With only the plan of moving in together after high school, two unusually devious friends seek direction in life. As a mere gag, they respond to a man's newspaper ad for a date, only to find it will greatly complicate their lives.
A husband-and-wife team play detective, but not in the traditional sense. Instead, the happy duo helps others solve their existential issues, the kind that keep you up at night, wondering what it all means.
Hurly-burly is an adaptation of David Rabe's well known play about the intersecting lives of several Hollywood players and wannabes who's personal lives threaten to veer into a catastrophe more interesting than anything they're peddling to the studios. Written by
Kevin Spacey asked the director for call sheets when Garry Shandling was going to be doing his scenes so that he could be there to watch. Spacey gave Shandling acting advice between takes, and at one point was even Garry's focal point behind the camera to mimic a facial expression, which the director used in the film since it captured the moment perfectly. See more »
When Eddie lies under the glass table while Mickey and Artie talk to him, the location (and amount) of cocaine changes between shots. See more »
Flip is sarcastic.
No, it's not. That's crazy. Sarcastic is mean, it's heavy - it's funny, sure, but it's mean. I do both, but this was flip.
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There Goes the Neighborhood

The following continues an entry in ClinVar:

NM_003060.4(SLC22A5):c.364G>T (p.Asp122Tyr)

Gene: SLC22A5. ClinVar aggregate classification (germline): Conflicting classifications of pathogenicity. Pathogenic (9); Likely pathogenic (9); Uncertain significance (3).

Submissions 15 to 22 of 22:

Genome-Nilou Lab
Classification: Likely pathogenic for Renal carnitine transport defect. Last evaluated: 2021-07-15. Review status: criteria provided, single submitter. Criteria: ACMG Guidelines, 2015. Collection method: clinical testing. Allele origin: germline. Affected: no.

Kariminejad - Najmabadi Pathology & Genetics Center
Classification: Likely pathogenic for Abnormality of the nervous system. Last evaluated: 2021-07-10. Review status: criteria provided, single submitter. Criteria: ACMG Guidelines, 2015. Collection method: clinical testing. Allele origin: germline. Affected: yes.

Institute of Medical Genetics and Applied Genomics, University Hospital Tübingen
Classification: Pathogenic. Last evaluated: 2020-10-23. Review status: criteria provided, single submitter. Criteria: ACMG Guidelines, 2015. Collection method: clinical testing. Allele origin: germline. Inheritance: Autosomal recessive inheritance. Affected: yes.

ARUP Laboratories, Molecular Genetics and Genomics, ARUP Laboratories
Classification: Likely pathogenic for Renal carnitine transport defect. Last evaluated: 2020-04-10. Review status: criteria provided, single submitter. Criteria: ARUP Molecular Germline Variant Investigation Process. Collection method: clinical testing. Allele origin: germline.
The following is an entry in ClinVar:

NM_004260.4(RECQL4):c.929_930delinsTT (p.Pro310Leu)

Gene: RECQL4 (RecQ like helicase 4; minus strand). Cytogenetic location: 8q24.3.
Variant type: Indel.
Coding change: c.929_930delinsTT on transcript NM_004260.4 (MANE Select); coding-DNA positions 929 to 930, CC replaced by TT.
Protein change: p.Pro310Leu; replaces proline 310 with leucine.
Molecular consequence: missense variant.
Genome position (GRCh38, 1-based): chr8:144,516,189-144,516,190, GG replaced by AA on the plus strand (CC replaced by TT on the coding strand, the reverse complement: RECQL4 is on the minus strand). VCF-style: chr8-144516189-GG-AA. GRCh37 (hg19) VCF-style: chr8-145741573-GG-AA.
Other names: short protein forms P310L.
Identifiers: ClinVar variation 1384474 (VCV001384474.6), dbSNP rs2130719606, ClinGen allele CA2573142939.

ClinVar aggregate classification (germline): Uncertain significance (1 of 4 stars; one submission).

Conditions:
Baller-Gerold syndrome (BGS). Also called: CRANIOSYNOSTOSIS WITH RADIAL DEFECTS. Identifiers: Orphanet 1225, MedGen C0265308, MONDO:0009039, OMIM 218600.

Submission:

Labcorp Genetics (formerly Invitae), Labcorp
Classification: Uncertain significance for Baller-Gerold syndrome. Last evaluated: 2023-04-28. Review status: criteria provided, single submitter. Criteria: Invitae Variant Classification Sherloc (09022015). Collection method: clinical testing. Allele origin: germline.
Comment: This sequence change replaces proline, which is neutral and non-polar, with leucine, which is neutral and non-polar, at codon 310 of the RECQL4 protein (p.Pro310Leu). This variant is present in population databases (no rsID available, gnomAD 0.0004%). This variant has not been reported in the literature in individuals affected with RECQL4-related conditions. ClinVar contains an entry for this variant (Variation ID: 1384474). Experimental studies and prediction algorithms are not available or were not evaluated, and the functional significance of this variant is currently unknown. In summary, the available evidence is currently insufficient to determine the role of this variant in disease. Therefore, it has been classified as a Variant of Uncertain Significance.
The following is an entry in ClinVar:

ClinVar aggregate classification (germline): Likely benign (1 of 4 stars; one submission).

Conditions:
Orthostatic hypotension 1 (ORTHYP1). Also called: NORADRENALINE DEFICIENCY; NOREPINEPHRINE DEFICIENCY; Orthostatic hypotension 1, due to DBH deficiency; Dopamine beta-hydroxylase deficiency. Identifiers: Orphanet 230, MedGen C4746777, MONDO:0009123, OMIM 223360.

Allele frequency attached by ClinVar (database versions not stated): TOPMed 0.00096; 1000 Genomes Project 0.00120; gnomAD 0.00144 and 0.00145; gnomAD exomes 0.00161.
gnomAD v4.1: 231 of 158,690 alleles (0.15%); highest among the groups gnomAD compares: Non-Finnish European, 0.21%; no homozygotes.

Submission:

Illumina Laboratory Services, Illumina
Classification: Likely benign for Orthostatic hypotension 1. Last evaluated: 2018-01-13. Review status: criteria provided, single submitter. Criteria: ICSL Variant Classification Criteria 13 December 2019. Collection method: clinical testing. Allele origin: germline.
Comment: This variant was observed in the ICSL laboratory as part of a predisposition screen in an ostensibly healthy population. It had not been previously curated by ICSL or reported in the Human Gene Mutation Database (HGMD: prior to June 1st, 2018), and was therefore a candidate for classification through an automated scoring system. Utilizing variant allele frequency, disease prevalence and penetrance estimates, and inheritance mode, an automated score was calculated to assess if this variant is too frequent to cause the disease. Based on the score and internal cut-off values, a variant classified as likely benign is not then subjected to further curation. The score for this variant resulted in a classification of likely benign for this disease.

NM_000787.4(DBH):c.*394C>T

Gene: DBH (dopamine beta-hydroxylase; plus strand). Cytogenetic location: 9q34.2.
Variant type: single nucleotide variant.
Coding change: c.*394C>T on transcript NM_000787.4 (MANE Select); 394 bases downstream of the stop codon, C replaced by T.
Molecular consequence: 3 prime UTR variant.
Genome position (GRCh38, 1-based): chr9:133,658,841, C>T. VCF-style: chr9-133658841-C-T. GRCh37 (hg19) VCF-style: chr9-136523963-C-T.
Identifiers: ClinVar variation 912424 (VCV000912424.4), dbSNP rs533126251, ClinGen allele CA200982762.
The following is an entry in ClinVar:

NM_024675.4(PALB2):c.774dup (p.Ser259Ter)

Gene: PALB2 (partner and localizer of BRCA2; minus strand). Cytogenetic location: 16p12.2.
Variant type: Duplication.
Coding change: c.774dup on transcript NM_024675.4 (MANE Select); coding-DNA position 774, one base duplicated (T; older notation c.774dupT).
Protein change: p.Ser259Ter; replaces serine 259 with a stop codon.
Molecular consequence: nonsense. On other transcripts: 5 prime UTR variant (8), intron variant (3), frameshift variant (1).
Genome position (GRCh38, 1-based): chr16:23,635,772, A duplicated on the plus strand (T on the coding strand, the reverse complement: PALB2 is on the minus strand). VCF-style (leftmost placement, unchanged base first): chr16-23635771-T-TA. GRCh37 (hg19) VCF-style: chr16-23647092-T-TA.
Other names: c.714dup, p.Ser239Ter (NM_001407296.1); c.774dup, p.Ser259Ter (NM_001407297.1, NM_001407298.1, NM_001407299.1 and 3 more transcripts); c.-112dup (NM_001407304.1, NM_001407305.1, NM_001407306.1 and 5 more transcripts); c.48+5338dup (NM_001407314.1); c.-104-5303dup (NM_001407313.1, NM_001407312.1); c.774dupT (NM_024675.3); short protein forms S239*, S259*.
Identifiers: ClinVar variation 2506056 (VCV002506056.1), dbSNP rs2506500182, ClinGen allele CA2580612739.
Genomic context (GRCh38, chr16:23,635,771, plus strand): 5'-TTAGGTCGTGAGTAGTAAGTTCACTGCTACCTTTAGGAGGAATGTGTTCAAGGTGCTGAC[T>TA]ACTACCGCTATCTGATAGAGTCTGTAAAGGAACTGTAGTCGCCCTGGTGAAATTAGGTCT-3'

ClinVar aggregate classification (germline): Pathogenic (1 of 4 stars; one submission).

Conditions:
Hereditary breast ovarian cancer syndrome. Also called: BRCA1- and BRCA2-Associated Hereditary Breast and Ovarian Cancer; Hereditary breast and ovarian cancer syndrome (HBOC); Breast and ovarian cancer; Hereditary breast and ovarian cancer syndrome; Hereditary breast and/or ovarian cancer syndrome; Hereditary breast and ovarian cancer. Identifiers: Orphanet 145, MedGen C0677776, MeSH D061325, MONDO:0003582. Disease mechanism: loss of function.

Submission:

Written by Sheryl Crow, Jeff Trott
Performed by Sheryl Crow, with Sheryl Crow (clarinet/percussion), Gregg Williams (drums/programming/percussion),
Jeff Trott (guitars), Tim Smith (bass), Bobby Keys (baritone/tenor/alto sax), Michael Davis (trombone),
, Kent Smith (trumpet) See more »
You liked "Glengarry Glen Ross"? You're gonna love THIS one. Kevin Spacey doing his patented "snide" riffs. Anna Paquin growing up and showing some range. Garry Shandling? Who knew? Meg Ryan finally playing something besides America's Sweetheart. Disturbingly funny in some sequences (particularly the Sean Penn-Chazz Palminteri duets) and laugh-out-loud vaudeville in others (the Spacey-Penn cell phone bit is an instant classic). The ensemble cast, with excellent direction, gets all the rhythms of the script. It may look a little over-the-top here and there but it seems to be a conscious choice by the director in this epic send-up of 80's Hollywood excess.
While it's readily apparent that no one is going to go home humming the tunes from this one, it's still a bit surprising that the film garnered no major nominations. Same deal as "Glengarry". Give 'em a great ensemble in a black comedy with no discernible "star", a solid script and inventive direction and be prepared for the icy shoulder at Oscar time. It's an unjust world we live in. This movie deserves a wider audience but owing to the subject matter, it probably won't get one. But I'll give it an 85, Dick. It's got a great beat and you can dance to it!
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